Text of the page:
In 2014 the Scottish Referendum once again brought to light questions surrounding the logic of devolution of power and nature of federal relations; variations in voting behaviour across local, national and supranational elections; lessons for other secessionist movements; the nature of empire and anti-imperialist movements across space and time. But above all, Kalyani Unkule believes this democratic exercise is an opportunity to re-examine certain long-standing assumptions about the motivations that drive political behavior, chiefly nationalism and its discontents.
Nation as a Container Category
Around the world, the writing of history has served the cause of construction and consolidation of national identities. This trend has been true across space as well as time as post-colonial histories of the mid-late twentieth century demonstrate, inspiring a body of literature that discusses the idea of nation itself as an imagined community. But the main motivation behind projection of a unified identity is to buttress allegiance to the sovereign. Thus history has been widely mobilised to entrench the idea of sovereignty which constitutes a key pillar of the Westphalian order of nation-states.
The notion of competing nation states – based on the understanding of external sovereignty – in an anarchic world system is precisely what the Realist school of International Relations theory is based on. Indeed, the dominance of Realism in the discipline is owed to the analytical preponderance of the Westphalian schema. For much of the twentieth century, the nation state has been firmly in the driver’s seat in peace as in conflict and hence the seductive appeal of the Realist framework of self-interested states operating in a setting akin to the Hobbesian state of nature. Incidentally, the same nationalistic discourse turned inward also mobilizes support around the realist policy prescription of accumulation of hard power.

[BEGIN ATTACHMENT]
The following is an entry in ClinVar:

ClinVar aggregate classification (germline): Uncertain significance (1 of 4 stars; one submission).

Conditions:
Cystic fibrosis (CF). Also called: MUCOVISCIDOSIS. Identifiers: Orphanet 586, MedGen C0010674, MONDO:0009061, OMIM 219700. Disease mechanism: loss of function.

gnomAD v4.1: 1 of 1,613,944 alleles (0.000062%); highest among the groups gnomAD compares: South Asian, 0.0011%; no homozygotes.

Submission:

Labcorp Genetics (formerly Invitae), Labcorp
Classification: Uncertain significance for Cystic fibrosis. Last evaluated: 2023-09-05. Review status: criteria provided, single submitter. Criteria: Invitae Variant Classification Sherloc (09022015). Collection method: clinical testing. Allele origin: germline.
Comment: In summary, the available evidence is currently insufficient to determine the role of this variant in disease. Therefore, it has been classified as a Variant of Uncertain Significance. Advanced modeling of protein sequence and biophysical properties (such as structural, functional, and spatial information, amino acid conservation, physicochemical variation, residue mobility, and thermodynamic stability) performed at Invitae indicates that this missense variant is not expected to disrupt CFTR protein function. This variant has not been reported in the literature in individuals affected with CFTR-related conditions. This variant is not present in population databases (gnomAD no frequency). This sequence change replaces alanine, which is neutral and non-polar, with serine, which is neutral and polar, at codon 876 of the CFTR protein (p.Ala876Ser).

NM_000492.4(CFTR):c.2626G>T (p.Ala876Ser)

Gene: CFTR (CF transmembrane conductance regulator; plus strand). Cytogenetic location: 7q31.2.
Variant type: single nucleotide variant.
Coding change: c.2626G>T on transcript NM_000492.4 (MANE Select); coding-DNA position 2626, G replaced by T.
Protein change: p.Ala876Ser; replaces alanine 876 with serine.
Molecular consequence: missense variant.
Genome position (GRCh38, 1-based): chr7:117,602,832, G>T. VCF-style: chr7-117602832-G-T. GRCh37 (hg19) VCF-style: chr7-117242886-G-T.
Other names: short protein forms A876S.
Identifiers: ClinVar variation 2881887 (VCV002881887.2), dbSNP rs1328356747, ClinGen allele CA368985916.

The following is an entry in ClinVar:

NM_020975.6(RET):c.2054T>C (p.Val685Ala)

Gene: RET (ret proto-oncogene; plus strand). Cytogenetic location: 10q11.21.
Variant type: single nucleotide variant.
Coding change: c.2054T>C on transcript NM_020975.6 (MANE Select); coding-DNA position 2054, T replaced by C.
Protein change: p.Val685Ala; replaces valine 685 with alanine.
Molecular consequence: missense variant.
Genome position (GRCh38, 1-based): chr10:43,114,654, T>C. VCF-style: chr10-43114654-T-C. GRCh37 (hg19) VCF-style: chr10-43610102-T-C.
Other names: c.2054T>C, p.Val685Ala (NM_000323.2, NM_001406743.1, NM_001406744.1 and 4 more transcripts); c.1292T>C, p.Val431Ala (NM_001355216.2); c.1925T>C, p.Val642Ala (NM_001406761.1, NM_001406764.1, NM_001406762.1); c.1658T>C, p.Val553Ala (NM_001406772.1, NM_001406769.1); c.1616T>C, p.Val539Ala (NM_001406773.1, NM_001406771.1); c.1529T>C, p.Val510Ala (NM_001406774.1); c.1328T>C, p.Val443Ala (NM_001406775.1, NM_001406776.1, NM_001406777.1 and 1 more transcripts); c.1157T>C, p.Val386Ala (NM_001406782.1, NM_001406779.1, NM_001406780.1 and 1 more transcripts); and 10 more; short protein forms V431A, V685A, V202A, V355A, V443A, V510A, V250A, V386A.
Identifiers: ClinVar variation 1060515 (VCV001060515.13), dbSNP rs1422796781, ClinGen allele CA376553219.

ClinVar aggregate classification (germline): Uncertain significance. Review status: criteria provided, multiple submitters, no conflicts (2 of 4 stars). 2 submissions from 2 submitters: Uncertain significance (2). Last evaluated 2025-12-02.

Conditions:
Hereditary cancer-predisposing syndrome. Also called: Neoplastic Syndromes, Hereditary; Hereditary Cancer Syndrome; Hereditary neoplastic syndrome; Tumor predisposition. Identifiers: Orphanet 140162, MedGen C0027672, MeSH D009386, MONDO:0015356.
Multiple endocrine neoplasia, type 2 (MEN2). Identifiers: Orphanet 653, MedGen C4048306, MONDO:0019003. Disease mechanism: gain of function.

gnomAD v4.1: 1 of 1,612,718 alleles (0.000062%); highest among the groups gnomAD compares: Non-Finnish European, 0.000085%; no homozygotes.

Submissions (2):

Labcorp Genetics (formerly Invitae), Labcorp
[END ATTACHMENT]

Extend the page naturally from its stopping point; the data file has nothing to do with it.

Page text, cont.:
But it is this very dependence on state as the sole significant actor and the international of “system” as the only relevant level of analysis that has exposed the inadequacies of the existing theoretical toolkit towards explaining a shifting transnational landscape of conflict. Present-day conflict is marked increasingly by sub-national hostilities, many of them a result of localised issues but aggregated at the supranational level through trans-boundary movement of information, weapons and people. One of the most transformative outcomes of globalisation has indeed been the revival of the local and the contestation of the national both, bottom-up and top-down.